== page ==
Genetic algorithms (GAs) (Holland, 1975; Goldberg, 1989) try to find the solution for a problem using an initial group of individuals?the population?where each one represents a potential solution. Actually they are successfully applied in very different and actual fields (Yang, Shan, & Bui, 2008; Yu, Davis, Baydar, & Roy, 2008); nevertheless, GAs have some restrictions on a search space with more than a global solution or a unique global solution, together with multiple local optima. A classical GA faced with such a situation tends to focus the search on the surroundings of the global solution; however, it would be interesting to know a higher number of possible solutions for several reasons: precise information about the search space, easy implementation of the local solutions compared with the global one, simple interpretation of certain solutions compared with others, and so forth. To achieve that knowledge, an iterative process will be executed until reaching the desired goals. Such process will start with the grouping of the individuals into species that will independently search a solution in their environments; following, the crossover operation will involve individuals from different species in order not to leave unexplored any search space area. The process will be repeated according to the goals achieved.
There are problems that do not exclusively have a unique global solution, but they have multiple optima, either global or local: the multimodal problems (Ehrgott, 2005).
For dealing with such type of problems, it is interesting to know the higher possible number of solutions. On one hand, the knowledge about the problem might not be complete; this fact leads to the uncertainty about the goodness of the obtained solution, as it cannot be guaranteed that no better solutions might be found at the unexplored search space. On the other hand, and even achieving the best solution, there might be other possible solutions that, due to different reasons (economy, simplicity), might be preferable.
Brief Introduction To Genetic Algorithms
GAs are adaptive methods, generally used in problems of search and of parameter optimization, based on sexual reproduction and on the “survival of the fittest” theory (Tomassini, 1995; Beasley, Bull, & Martin, 1993; De Jong, 2002).
A population, a group of individuals where each one represents a potential solution that will evolve through different generations, is initially created. The best individual would tend to be kept after several evolutions, but other less-fitted individuals will be also kept in order to keep diversity. The diversity will enable that there might be individuals with different characteristics that could, some of them, be suitably adapted to the eventual changes on the environment.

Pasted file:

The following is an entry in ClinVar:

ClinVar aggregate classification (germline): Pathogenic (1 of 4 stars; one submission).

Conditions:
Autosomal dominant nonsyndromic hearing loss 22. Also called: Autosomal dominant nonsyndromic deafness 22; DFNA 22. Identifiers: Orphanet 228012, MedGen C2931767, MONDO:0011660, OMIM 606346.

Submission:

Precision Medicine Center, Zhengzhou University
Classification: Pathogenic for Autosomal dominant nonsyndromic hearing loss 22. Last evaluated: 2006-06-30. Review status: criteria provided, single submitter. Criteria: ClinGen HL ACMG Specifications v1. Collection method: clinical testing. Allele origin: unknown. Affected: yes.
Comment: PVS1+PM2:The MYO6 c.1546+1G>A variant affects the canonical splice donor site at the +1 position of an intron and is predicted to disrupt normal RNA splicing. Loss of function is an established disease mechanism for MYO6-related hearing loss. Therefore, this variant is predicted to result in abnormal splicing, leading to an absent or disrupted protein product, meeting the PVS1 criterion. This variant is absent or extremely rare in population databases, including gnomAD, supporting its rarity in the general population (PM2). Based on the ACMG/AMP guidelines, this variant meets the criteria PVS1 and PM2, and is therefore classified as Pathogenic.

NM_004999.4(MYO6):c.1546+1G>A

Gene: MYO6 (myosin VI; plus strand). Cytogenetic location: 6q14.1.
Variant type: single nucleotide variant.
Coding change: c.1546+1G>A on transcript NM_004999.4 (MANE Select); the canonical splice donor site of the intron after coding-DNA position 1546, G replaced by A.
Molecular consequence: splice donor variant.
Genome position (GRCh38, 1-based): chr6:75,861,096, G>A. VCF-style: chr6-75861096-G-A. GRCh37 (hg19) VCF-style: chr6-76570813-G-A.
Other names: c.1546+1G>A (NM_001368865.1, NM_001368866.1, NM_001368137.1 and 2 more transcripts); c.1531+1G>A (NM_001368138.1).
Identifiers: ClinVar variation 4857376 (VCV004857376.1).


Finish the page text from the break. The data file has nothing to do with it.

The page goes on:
The best-fitted natural individuals are those that have more possibilities of having descendants, following the natural selection principles proposed of Darwin (1859).
In nature, individuals usually establish different groups, each of them specialized in different tasks: hunting, harvesting, and so forth. But the traditional GAs do not envisage this possibility for reaching several solutions; the present work will study an extension that will bear this in mind.
Any potential solution to a problem can be represented by providing values for a series of parameters. The whole of these parameters (or genes) is codified by a strand of values: the chromosome. The encoding is usually done by means of binary values, although other representations can also be used (see Figure 1).
Key Terms in this Chapter
Evolutionary Technique: Technique that tries to provide valid solutions for a specific problem using concepts taken from nature or biology, such as survival of fittest.
Niching: Separation of individuals according to their states in the search space or maintenance of diversity by appropriate techniques, for example, local population models, fitness sharing, or distributed evolutionary algorithms.
Genetic Algorithm: A special type of evolutionary technique where the potential solutions are represented by means of chromosomes (usually either binary or real sets of values). Each gene (or set of genes) represents a variable or parameter within the global solution.
Fitness: Value derived from the evaluation of an individual with respect to its reproduction capability. This measure determines the goodness of the solution encoded by an individual. Usually, selection in evolutionary algorithms depends on the fitness.
Search Space: Set of all possible situations of the problem that want to be solved. Combination of all the possible values for all the variables involved with the problem.
Diversity: Measure of the genotypic difference between different individuals. It is necessary to keep a high ratio of diversity to explore in depth the search space and avoid a premature gene convergence due to the genetic drift.
Multimodal Problem: Special kind of problem with several global solutions or one global solution with several local peaks instead of a unique global optimum.
Phenotype: Expression of the properties coded by the individual’s genotype. The precise definition of phenotypes is mostly problem dependent. For parameter optimization the phenotype is usually identical with the object parameters, whereas for structure optimization (e.g., of neural networks) the phenotype represents a specific structure (in this case, the genotype represents the value parameters of the structure).
Species: Within the context of genetic algorithms, subset of genetic individuals with similar genotypes (genetic values) that explores a similar area in the search space.
Genotype: Set of values (real, binary, …) that codifies the internal solution representation to which the crossover and mutation operators are applied.